Our farmers have delivered substantial progress on the food safety and quality requirements that relate to their farms, animal health and welfare, and managing their impact on the environment.
Through Tiaki we offer our farmers resources, such as our digital farm management tools and support services provided by our team of SDAs, which help them improve the sustainability of their farms. In 2018 we intend to expand our investment in farmer support, increasing the number of SDAs to 30.
We recognise the importance of technology and innovation in enabling sustainable farming solutions. Many of our farmers are starting to embrace the precision farming future, using sensing and monitoring technology to measure and track farm inputs and outputs to maximise productivity and minimise environmental impacts.
To support our farmers and the services our SDAs provide to them, we have developed a software system using GPS mapping technology. Initially, this focused on mapping the land used for dairy farming and recording all permanent waterways including their crossing points. It was extended to include details on underlying soil types and the different uses of management blocks on the farm to support nutrient management modelling. For riparian management and critical source identification, it now covers the ability to plan and track progress on riparian management. This includes the storage of photographs tagged to specific locations showing changes over time.
Another example of new technology is the launch this year of Agrigate, an online tool jointly developed by Farm Source, Fonterra’s farmer-facing business unit, and the New Zealand Livestock Improvement Corporation. This tool aggregates data from across a farmer’s business into a single view, providing an online dashboard to enable smarter and faster decisions. The dashboard provides insights into the interactions between different aspects of the farming system, including weather conditions, animal health, milk production, pasture cover, fertiliser use and financials.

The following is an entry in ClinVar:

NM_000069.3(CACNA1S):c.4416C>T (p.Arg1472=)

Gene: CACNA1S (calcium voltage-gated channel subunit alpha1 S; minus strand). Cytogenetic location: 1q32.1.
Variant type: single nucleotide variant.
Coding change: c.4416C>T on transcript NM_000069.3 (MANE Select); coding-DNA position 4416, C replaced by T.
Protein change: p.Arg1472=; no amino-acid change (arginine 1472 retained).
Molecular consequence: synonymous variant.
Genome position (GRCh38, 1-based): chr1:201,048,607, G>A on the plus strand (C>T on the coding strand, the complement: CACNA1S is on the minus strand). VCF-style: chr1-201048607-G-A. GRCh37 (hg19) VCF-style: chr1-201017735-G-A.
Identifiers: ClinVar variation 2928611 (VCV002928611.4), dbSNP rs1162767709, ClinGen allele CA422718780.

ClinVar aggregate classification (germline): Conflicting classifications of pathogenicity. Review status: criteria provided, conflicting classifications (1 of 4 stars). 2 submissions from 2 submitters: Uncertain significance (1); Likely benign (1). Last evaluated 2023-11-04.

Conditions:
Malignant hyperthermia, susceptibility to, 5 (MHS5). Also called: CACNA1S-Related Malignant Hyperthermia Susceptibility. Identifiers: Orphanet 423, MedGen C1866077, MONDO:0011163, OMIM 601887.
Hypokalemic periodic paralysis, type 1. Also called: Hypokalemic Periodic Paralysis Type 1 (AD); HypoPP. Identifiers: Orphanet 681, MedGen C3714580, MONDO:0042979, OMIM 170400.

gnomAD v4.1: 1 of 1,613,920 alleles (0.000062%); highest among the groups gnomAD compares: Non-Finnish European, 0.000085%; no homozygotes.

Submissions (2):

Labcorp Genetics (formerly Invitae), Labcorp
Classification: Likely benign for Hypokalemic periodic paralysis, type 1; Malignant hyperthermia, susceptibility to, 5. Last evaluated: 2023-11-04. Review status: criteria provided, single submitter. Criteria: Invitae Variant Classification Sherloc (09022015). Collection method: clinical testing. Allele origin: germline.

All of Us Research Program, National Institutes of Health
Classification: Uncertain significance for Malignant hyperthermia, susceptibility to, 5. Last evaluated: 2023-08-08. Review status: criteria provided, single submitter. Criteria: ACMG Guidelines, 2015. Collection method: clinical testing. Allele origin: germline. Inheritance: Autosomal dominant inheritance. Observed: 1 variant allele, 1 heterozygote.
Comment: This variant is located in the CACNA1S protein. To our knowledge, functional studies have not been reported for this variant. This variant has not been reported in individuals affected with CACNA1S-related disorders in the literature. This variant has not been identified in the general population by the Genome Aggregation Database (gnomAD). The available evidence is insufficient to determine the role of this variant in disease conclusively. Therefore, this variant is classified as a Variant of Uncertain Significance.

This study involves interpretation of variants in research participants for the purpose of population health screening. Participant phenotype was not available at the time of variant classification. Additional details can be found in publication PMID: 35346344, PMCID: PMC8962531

Continuing to improve on-farm productivity remains the best area to focus on. Examples include:
Change of land use that results in deforestation to support dairying contributes to our GHG emissions and is included in our estimates. This can arise from new conversions to dairy or as a consequence of growing supplementary feeds. Farmers are able to make a difference by:
We continue to invest in research and development, primarily through the Pastoral Greenhouse Gas Research Consortium (PGgRC), to identify breakthrough technologies which can provide a step reduction in the biological emissions produced by dairy cows. Some examples being investigated include:
Most of our Sustainable Dairying Advisors are Certified Nutrient Management Advisors who can help our farmers review their nutrient budgets and identify changes on farms that can help reduce nutrient loss and improve profitability.
By combining the detailed information our farmers collect on their farming activities with standard modeling tools and our own information, we can provide them with detailed reports. These include estimates of their farm nitrogen losses and efficiency, their nitrous oxide emissions and their performance relative to other local farmers.
This year, 95 percent of our suppliers submitted their nutrient budgets and received a nitrogen report. Our focus now is on helping our farmers make use of the information to achieve year-on-year improvements.
Fonterra operates a network of over 70 Farm Source stores throughout New Zealand. These stores offer services and support to our farmers and operate as retail farm supply stores for our farmers and the wider public. Farm Source is a fully-owned subsidiary and is covered by the same management systems and policies as our other operations.